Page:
92% of all breaches could have been prevented with a Security Awareness Training program. Security Awareness Training is a means to educate and train employees within your organization with information necessary to protect themselves as well as your organization from cybercriminals through phishing attacks, account takeovers, wire transfers and more.
Security Awareness Training: What it is and Why it's Important?
Employees must understand that the bad guys are out there trying to trick them into gaining access to your critical information. The point of security awareness training is to educate employees on what is considered risky, what clues to look for that indicate a threat, and how to respond. Additionally, cyber threats are continually changing. Hackers can take over your organization’s network, hack into bank accounts, pose as a trusted source with a dummy account, infect your network with Ransomware and hold your data hostage, and so much more.
Staying Compliant with Security Awareness Training
If your organization must comply with industry regulations such as HIPAA (Health Insurance Portability and Accountability Act of 1996), PCI (Payment Card Initiative), NIST, GBLA or ISO, having a security awareness training program in place is critical.
HIPAA Journal States: According to Security Rule, HIPAA training is required “periodically”. Many businesses interpret “periodically” as annually, which is not necessarily accurate or effective.
Gramm-Leach-Bliley Act (GLBA) “Train staff to recognize and respond to schemes to commit fraud or identity theft, such as guarding against pretext calling"
Cybercrime is moving at light speed. A few years ago, cybercriminals used to specialize in identity theft, but now they take over your organization’s network, hack into your bank accounts, and steal tens or hundreds of thousands of dollars. Organizations of every size and type are at risk. Are you the next cyber-heist victim? You really need a strong human firewall as your last line of defense.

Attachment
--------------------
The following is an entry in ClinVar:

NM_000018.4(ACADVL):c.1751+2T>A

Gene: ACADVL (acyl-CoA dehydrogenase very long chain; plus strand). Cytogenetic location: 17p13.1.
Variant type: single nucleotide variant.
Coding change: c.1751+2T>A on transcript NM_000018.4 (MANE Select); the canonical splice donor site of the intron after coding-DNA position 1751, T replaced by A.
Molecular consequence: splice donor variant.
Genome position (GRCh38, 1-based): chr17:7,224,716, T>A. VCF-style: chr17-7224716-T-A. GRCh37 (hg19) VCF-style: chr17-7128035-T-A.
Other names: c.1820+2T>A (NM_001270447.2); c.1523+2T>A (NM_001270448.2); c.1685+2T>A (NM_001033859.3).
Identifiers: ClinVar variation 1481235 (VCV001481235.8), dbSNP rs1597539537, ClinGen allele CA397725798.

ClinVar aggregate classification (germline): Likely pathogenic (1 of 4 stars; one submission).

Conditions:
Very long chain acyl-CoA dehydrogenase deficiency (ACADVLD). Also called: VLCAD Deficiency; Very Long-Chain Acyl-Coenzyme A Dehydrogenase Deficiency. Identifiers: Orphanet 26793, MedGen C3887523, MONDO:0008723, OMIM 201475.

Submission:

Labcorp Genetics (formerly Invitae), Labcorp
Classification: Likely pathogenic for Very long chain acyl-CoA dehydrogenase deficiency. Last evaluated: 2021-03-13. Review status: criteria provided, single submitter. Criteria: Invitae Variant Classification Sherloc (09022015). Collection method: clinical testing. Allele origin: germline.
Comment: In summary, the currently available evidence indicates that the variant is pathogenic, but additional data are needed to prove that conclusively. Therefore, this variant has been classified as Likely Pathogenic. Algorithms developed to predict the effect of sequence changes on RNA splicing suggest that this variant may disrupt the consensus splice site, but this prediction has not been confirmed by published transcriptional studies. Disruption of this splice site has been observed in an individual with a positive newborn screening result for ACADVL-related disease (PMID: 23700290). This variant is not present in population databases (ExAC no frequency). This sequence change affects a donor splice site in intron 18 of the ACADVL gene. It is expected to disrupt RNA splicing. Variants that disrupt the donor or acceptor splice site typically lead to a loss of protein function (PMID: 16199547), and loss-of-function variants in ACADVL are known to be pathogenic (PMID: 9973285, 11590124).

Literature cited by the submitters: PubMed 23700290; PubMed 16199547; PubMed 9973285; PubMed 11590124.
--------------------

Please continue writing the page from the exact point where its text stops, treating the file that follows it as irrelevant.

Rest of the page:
See a Social Engineering hack live in action by watching the above video.
Rather than a one-time event, security awareness training is most useful when used as an ongoing practice in the framework of a bigger security awareness program.
What Types of Issues Should Security Awareness Training Cover?
- What is Malware?
Short for malicious software, this covers many threats such as ransomware, viruses, adware, spyware, and more. Employees should learn how to identify malware and what to do if their device or network has been infected. The immediate response should be to turn off the system or device and inform management.
- Email Phishing
Malware typically enters networks through a phishing email with a request to click a link or download a file. It's critical for employees to know the signs of a phishing email and what to do about it. Phishing simulations utilize a phishing template from a recognizable source such as LinkedIn, to test employee awareness.
- Social Engineering
Social engineering scams are designed to take advantage of human behavior via multiple outlets. The most common type of social engineering is a phishing email. Additional platforms include text messaging (SMSishing), phone or voicemail phishing (vishing), and social media phishing.
- Safe Use of Social Media
Employees should know actions they can take for both work and personal to stay secure while sharing.
- Safe Internet Habits
Do not click on suspicious links. Refrain from installing software programs from unknown sources. Only access sites that are https - the s is for secure.
- Removable Media
Ever found a removable thumb drive or external hard drive and plugged it into your computer to see who it belongs to? What if that was planted in the parking lot at your office specifically for that reason, and it contains malware that takes over your computer or worse.
- Password Security
Complex passwords or passphrases are much harder to crack. Enable multi-factor authentication (MFA) as an extra layer of security. Set a cycle for password changes, requiring employees to change their passwords every 3 months.
- Clean Desk Policy
Anything sensitive or confidential should be removed from your desk and placed in a locked desk drawer or file cabinet.
- Mobile Computing
Working from home or on the go can pose risks as well. Public Wi-Fi should always be avoided.
- Software Patching
Perform regular updates to ensure your software is patched.
Image courtesy of KnowBe4
Although these are some of the things you can learn about, the overall objective is to build a culture around cyber security awareness. There's a lot to this for businesses to consider.
Security is everyone's responsibility. Even seemingly harmless behaviors or small mistakes can have big consequences. Security awareness training helps get everyone on the same page, reduces risks and incidents, and helps the entire workforce protect their organization and themselves.
If you’re looking for IT security services in the Tri-Cities, Washington or Bend, Oregon areas, or simply want to learn more about how to effectively structure your security, give us a call at 541.848.6072 in Oregon or 509-396-6640 in Washington.